Privilege only works because the privileged keep on practicing self-discipline, and keep meeting the expectations they have for themselves – good expectations, but expectations never the less.
The next time someone accuses, or even casually mentions that you’re privileged, ask them what expectations they put on themselves to better their life. Ask what responsibilities they are taking on board – not who’s supporting them, not who’s keeping them down, but what disciplines they are putting in their life, then tell them to stop practicing privilege.
A good associate recently shared a picture on Facebook explaining that out Australia’s ASX200 companies, only 23 ‘head honchos’ were women. Funnily enough, 26 are men called Peter. Thankfully, I’m not any of them, because I have trouble organising even myself, let alone an ASX200 company.
Australia’s Prime Minister, Tony Abbott has self declared himself as the ‘Minister for Women’. Predictably, feminist groups have scoffed (for want of a better word!) at his self-title and have been able to find multiple examples of how Abbot and the Liberal Party have missed the mark when it comes to women’s issues. A recent example of this is in Queensland, where the LNP Women held their annual International Womens Day conference at the Tattersails Club, which, to the un-initiated, has a strict men-only membership policy.
Nice own goal, conservatives!
In Australia, it is illegal to discriminate against a women in hiring, promotion, healthcare, education, access to bank loans and credit, driving, voting, working, not working, having children, not having children – the list goes on, yet, we have a self proclaimed ‘Minister for Woman’.
I want to stop at this point and address a possible objection. How can I, a married, white, employed, hetrosexual man presume to know what it’s like to be a woman, or understand the problems women face. To all those who might want to drop the ‘privilege’ bomb – I’ll never know what it’s like to be a woman, but I’m still entitled to an opinion. So don’t go yelling down on me (just yet!).
We have Ministers for Defence. Education. Health. Transportation. Science (again!). Social services. The list goes on. Things that the State need to be involved in. Then we have a ‘Minister for Woman’.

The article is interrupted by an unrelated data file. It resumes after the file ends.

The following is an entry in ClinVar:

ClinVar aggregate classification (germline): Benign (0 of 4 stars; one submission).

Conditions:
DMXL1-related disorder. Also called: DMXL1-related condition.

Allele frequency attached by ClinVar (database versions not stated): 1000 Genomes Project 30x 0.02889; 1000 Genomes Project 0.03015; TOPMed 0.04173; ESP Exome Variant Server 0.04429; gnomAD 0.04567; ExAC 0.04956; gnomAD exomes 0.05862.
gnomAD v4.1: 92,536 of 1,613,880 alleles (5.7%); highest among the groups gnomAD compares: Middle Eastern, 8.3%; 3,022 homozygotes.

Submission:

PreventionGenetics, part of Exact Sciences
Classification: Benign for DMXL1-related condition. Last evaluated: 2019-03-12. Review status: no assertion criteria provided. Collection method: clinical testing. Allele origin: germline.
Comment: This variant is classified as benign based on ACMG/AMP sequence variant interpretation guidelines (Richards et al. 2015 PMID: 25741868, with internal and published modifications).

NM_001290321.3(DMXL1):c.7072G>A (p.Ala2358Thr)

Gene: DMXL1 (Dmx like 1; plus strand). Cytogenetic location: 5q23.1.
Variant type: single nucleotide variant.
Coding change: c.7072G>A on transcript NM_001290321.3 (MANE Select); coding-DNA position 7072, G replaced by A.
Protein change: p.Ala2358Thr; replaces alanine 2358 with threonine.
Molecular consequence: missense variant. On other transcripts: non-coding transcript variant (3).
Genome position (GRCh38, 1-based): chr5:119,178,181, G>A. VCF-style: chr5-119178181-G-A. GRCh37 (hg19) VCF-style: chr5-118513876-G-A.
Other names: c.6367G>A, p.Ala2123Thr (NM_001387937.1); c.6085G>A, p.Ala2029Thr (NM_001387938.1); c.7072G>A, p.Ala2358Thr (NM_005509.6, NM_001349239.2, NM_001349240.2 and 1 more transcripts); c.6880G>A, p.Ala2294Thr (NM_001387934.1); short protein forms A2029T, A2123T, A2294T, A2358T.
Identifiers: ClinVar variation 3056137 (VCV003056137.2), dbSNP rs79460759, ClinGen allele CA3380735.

To me, the fact that we have a self-described ‘Minister for Woman’ is an insult to women. I’d say this regardless of who this person was – I’d say it if it was Bill Shorten or Christine Milne or any other Australian Federal or State politician saying it. To me it infantises women and takes agency out of the choices they already have. We have a minister for defence to organise our defence forces. We have a minister for social services to organise our welfare services. We have a minister for transport. We have a minister for the environment, who, I’m sure does something really important too. We have ministers to organise, direct, manage, develop policies and deliver outcomes for those they are responsible for.
The title ‘Minister for Women’ suggests to me that women can’t organise themselves. It suggests that they have little agency over their life, a lack of choices and huge barriers to overcome. It tells me that they need someone to direct their lives.
I think we can ALL agree that in most things, women can go pound for pound with men. I think we can agree, fairly pragmatically, that men are better than women at some things – men have a physique more suited to heavier work and roles that require physical dexterity. Similarly, there are jobs that women excel over men and seem to choose over other roles. Can both men and women do the same jobs? For the most part, OF COURSE! Can women make EXCELLENT CEO’s – you betcha! Can men make great nurses? Yup! Can women hold their own in the police? I’ve got no doubts about it.
It is my firm belief that women have agency, choice and the capability to make choices for themselves. Are there some difficulties that women still need to hurdle? Without a doubt. Is it the government’s responsibility to get involved in a private organisation on what they can and can’t do? I don’t think so.
If the government HAD to have a Minister for Women, here’s what I’d probably suggest: